"You are further instructed that the relation of carrier and passenger does not terminate until the passenger has alighted from the streetcar and left the place where passengers are discharged and the duty of the carrier to its passenger continues until the passenger has had a reasonable time in which to leave the alighting place. If you find from the evidence and under the instructions of the court that the plaintiff before the occurrence in question was a passenger on a streetcar operated by the defendant and thereafter alighted from that streetcar, and if you further find that before being injured she had a reasonable time in which to leave the alighting place, then you are instructed that as a matter of law she was not a passenger of the defendant at the time of her injury, if any." In addition to this, plaintiff's instruction No. 1 was a summary of the allegations of the complaint and included in it was this language: "In failing to afford plaintiff, as a passenger on the said southbound streetcar, a safe place to alight." Instructions Nos. 23 and 28, one of which was peremptory, referred to the allegations of the complaint. Instruction No. 26 informed the jury of the responsibility of a common carrier to its passengers riding upon or alighting from its trains.

In its motion for a new trial defendant set forth as one of the grounds that "There was error in instructing the jury concerning the termination of the relation of passenger and carrier." Defendant also referred to this in its brief. It has properly preserved the question of whether it was error to submit the case to the jury together with plaintiff's given instructions pertaining to the issue of the carrier and passenger relationship. Borrowdale v. Sugarman, 347 Ill. App. 390; and cf. Goldschmidt v. Chicago Transit Authority, 335 Ill. App. 461.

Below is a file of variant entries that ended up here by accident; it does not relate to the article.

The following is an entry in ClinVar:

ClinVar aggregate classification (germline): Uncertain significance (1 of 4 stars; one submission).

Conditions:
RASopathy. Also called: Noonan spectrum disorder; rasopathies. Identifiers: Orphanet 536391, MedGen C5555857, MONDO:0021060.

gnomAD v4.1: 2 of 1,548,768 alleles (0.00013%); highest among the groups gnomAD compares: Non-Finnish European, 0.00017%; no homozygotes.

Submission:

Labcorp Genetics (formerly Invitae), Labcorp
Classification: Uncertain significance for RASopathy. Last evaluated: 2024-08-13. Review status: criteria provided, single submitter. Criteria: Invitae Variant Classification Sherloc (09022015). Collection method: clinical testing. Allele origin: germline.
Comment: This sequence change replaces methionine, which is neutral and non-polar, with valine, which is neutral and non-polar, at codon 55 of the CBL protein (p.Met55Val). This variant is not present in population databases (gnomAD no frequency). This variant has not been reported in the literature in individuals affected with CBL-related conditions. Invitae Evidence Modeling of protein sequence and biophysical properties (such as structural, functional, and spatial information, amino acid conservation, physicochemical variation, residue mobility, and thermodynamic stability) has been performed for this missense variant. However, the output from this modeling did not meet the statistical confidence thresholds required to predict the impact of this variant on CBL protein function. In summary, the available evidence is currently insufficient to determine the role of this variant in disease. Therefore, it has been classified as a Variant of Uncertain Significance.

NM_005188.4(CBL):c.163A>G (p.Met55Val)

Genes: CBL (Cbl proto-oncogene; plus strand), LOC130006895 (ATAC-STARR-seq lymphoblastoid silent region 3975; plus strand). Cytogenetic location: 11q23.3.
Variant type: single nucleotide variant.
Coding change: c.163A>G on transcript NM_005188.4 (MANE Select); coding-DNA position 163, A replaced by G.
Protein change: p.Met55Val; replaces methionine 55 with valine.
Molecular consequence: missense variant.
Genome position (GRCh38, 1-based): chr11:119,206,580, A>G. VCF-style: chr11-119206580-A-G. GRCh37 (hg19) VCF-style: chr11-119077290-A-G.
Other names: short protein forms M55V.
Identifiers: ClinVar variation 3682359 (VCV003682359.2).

Generally, presumptions upon review favor judgment, and the burden is upon the appellant to point out the errors, if any, calling for its reversal. 222 East Chestnut St. Corp. v. Murphy, 325 Ill. App. 392, 399. There is a presumption that a general verdict under several counts or issues, some of which are good and some bad or unsupported by any evidence, is based on the evidence supporting the good counts or issues. Scott v. Parlin & Orendorff Co., 245 Ill. 460, 466-8, and cases there cited. See also Chicago, B. & Q.R. Co. v. Warner, 108 Ill. 538, 548-9. This presumption obtains apparently even when an instruction on the unsupported counts or issues is submitted to the jury. See Chicago City Ry. Co. v. Foster, 226 Ill. 288, 290; and cf. Schlauder v. Chicago & Southern Traction Co., 253 Ill. 154, 162.

A court of review assumes, as it must, at least one important proposition when it invokes this presumption. It assumes that the intelligence of the jurors enabled them to discriminate between those counts or issues proved and those unproved (Scott v. Parlin & Orendorff Co., supra, at 466), and that the error below was not of such a character as could have reasonably ...